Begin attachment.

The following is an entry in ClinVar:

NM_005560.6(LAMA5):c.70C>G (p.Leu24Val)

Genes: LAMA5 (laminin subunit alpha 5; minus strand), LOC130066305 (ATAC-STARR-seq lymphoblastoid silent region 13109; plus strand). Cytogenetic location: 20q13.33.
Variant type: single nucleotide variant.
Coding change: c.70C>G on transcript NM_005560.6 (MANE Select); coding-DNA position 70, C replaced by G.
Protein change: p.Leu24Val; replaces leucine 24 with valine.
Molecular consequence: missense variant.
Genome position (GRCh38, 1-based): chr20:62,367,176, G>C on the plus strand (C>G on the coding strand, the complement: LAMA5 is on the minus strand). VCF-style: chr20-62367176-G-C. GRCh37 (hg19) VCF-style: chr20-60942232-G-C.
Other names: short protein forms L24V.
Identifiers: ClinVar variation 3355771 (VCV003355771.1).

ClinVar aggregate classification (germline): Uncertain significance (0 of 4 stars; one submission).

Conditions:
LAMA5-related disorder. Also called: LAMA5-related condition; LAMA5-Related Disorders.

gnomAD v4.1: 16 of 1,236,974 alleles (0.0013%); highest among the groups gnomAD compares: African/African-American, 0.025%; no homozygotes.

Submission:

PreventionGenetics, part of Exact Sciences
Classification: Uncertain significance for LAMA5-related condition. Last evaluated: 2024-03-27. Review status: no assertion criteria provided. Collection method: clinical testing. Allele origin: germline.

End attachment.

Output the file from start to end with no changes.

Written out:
The following is an entry in ClinVar:

NM_005560.6(LAMA5):c.70C>G (p.Leu24Val)

Genes: LAMA5 (laminin subunit alpha 5; minus strand), LOC130066305 (ATAC-STARR-seq lymphoblastoid silent region 13109; plus strand). Cytogenetic location: 20q13.33.
Variant type: single nucleotide variant.
Coding change: c.70C>G on transcript NM_005560.6 (MANE Select); coding-DNA position 70, C replaced by G.
Protein change: p.Leu24Val; replaces leucine 24 with valine.
Molecular consequence: missense variant.
Genome position (GRCh38, 1-based): chr20:62,367,176, G>C on the plus strand (C>G on the coding strand, the complement: LAMA5 is on the minus strand). VCF-style: chr20-62367176-G-C. GRCh37 (hg19) VCF-style: chr20-60942232-G-C.
Other names: short protein forms L24V.
Identifiers: ClinVar variation 3355771 (VCV003355771.1).

ClinVar aggregate classification (germline): Uncertain significance (0 of 4 stars; one submission).

Conditions:
LAMA5-related disorder. Also called: LAMA5-related condition; LAMA5-Related Disorders.

gnomAD v4.1: 16 of 1,236,974 alleles (0.0013%); highest among the groups gnomAD compares: African/African-American, 0.025%; no homozygotes.

Submission:

PreventionGenetics, part of Exact Sciences
Classification: Uncertain significance for LAMA5-related condition. Last evaluated: 2024-03-27. Review status: no assertion criteria provided. Collection method: clinical testing. Allele origin: germline.